Understanding soil nitrogen and acidification under no-till systems

The adoption of minimum tillage and stubble retention practices provide a wide range of benefits to natural resource management and farm productivity, including:

  • reduced wind and water erosion
  • increased soil water retention
  • improved organic carbon accumulation.

However, the immobilisation of nitrogen, through microbial activity during stubble decomposition, often results in a need for the addition of nitrogen fertilisers to meet the requirements of growing crops. The increased application of nitrogen fertilisers can result in acidification within the upper layers of the soil profile. Over the longer term, the risk of acidification may be ameliorated with the full decomposition of stubbles and the release of alkalis (K2O, CaO, MgO).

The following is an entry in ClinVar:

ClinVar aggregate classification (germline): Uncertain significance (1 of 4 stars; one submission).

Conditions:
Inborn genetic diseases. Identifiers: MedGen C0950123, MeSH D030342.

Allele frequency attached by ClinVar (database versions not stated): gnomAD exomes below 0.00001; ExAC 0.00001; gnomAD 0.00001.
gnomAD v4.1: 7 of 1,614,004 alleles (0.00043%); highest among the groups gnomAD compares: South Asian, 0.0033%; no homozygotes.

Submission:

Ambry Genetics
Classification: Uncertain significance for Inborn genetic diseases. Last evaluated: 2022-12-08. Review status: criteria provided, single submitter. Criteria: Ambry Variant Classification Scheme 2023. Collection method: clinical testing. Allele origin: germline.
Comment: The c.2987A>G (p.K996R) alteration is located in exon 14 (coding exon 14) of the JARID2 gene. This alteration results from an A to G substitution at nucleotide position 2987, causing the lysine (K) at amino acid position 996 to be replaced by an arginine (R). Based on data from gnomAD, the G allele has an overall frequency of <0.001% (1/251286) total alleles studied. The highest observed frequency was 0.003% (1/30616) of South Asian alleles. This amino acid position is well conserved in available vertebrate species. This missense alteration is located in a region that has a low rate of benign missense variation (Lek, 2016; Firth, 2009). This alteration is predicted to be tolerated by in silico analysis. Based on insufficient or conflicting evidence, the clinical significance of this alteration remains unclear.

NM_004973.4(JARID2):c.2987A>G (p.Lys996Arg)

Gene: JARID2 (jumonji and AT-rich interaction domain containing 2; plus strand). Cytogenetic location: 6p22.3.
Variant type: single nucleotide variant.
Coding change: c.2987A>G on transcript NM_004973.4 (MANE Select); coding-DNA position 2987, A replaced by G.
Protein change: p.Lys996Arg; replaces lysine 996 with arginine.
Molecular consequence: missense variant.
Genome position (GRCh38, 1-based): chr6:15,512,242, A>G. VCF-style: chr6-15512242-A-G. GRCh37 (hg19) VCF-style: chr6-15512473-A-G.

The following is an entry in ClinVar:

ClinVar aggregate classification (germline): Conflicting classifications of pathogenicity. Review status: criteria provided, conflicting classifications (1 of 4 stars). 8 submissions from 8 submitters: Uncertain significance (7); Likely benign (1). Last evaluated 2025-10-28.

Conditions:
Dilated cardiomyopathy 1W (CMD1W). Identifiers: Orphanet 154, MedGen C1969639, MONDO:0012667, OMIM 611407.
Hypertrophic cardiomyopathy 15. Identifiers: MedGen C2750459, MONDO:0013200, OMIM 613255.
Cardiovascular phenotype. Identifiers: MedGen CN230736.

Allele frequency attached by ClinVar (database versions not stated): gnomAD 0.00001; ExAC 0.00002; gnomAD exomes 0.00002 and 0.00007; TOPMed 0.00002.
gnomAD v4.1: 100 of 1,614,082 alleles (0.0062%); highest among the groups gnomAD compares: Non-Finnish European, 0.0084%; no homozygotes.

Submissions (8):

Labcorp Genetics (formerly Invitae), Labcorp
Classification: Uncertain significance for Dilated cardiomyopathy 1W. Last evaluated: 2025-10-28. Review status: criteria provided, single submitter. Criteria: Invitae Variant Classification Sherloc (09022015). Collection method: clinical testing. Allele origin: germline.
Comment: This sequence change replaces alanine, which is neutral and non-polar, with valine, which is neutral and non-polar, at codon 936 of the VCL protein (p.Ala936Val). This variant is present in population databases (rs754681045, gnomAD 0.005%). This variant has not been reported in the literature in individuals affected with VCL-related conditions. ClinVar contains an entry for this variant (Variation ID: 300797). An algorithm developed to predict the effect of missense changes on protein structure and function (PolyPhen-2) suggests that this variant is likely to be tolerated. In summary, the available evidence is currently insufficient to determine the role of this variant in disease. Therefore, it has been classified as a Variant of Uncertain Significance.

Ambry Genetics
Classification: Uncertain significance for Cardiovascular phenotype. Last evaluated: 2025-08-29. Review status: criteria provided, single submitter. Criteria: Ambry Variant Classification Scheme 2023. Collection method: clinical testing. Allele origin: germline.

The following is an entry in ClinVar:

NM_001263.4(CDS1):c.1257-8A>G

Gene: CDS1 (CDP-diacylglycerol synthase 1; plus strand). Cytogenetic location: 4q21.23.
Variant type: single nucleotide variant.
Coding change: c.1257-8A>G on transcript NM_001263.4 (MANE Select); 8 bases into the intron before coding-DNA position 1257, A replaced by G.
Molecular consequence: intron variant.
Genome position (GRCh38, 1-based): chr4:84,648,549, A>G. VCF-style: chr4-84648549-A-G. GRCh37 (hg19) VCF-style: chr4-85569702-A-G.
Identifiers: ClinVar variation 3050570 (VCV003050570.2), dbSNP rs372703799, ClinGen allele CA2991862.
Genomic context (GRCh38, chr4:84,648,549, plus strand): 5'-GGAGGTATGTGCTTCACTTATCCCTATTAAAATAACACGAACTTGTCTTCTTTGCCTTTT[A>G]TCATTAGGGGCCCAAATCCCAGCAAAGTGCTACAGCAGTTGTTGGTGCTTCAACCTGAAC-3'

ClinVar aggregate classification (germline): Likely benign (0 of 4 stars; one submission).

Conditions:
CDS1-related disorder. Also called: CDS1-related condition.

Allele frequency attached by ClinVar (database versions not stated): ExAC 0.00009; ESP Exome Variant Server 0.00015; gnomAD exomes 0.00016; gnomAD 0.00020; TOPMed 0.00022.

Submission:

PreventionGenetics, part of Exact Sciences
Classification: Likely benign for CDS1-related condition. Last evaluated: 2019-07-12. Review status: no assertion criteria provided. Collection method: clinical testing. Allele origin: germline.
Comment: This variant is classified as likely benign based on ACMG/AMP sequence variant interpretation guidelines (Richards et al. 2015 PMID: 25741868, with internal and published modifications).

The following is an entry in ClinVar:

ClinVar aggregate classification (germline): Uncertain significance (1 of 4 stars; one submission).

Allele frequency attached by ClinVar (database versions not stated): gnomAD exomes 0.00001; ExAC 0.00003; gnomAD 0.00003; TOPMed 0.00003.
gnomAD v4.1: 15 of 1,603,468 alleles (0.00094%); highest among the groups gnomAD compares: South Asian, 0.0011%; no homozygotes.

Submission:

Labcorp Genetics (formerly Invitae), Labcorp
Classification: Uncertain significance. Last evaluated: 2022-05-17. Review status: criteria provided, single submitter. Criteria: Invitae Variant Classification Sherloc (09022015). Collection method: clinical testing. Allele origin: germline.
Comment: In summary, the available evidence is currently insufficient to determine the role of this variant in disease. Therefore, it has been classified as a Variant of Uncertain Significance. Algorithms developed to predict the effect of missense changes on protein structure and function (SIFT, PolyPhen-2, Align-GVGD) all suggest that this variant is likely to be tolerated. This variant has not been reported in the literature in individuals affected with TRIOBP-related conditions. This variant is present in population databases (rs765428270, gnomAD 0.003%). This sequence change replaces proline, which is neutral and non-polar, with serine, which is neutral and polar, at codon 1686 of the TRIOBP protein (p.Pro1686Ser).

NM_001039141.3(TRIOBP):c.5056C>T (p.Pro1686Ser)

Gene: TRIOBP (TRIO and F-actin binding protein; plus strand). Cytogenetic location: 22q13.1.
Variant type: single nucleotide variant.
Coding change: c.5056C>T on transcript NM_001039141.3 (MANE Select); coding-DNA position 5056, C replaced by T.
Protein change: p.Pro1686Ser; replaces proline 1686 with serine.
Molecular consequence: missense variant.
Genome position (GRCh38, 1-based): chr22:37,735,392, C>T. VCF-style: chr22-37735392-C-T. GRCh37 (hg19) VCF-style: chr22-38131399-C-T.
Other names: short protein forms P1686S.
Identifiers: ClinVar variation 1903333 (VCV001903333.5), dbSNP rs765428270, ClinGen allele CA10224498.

The aim of this project is to increase our understanding of nitrogen demands in crops grown under no-till stubble-retention systems on southern Yorke Peninsula, allowing for adjustments in nutrient management and provide insights into the acidification process.

Funding partners

  • State NRM Program – Sustainable Dryland Agriculture Initiative